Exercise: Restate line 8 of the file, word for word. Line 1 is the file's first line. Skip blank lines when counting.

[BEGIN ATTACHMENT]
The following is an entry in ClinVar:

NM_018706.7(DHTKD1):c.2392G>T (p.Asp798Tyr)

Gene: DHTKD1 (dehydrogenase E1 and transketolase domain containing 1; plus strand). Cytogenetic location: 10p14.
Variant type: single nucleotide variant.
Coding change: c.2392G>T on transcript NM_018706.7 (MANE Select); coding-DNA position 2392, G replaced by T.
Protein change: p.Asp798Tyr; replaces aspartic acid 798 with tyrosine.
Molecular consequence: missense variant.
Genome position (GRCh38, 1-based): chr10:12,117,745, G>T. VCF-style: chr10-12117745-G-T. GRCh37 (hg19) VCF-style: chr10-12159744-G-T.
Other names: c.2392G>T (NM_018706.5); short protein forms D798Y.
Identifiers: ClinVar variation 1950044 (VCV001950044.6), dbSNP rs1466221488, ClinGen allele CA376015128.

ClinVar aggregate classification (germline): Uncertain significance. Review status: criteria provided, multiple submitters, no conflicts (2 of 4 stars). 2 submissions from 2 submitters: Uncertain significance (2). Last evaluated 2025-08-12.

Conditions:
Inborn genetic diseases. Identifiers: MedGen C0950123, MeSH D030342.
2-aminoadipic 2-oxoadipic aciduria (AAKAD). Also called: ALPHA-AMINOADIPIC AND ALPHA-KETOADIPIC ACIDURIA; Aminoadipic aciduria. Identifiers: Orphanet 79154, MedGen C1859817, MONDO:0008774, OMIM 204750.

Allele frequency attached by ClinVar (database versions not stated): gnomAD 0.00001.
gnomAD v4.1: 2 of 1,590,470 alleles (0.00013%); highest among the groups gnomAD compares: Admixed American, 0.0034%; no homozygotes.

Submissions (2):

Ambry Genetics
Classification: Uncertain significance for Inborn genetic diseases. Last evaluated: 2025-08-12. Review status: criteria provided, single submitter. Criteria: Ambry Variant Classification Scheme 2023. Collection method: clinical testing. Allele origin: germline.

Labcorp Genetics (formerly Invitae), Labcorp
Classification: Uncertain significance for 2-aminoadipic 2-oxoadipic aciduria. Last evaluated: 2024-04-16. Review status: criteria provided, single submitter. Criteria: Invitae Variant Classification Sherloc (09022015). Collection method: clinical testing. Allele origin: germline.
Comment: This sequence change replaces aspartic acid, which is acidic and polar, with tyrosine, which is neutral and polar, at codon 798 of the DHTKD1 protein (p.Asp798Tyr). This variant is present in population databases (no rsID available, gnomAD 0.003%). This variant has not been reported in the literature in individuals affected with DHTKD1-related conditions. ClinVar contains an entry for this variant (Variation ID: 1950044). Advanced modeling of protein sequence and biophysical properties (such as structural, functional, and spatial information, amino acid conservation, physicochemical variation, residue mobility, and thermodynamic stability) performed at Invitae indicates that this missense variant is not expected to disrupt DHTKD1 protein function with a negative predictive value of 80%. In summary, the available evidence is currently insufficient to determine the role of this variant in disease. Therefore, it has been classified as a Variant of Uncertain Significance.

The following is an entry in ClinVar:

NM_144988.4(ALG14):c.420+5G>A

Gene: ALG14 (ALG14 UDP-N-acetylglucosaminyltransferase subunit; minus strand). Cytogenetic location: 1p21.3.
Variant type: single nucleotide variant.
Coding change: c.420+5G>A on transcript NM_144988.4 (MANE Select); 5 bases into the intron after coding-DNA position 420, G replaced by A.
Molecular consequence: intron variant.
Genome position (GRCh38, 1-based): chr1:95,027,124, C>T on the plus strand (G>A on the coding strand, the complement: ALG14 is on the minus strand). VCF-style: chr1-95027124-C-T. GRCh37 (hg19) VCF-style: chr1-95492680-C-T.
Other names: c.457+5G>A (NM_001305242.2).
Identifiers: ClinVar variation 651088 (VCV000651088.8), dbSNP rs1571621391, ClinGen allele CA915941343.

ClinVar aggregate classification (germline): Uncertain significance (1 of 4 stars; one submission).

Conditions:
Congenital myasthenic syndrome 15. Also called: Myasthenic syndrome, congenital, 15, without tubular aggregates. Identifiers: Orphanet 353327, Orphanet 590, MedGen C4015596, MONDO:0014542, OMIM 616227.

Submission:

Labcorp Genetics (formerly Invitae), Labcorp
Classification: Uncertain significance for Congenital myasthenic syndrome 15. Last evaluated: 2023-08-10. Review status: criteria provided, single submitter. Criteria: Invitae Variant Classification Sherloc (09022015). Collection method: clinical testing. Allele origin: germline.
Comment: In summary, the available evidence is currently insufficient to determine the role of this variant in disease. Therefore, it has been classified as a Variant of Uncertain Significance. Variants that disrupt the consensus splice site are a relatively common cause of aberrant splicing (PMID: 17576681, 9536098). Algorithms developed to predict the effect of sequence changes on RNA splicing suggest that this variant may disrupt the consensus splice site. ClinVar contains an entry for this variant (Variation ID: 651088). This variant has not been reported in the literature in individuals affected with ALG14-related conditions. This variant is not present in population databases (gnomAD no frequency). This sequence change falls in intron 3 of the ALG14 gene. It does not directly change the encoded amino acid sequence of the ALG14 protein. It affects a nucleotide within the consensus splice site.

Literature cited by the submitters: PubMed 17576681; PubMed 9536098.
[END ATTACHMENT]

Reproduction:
Genome position (GRCh38, 1-based): chr10:12,117,745, G>T. VCF-style: chr10-12117745-G-T. GRCh37 (hg19) VCF-style: chr10-12159744-G-T.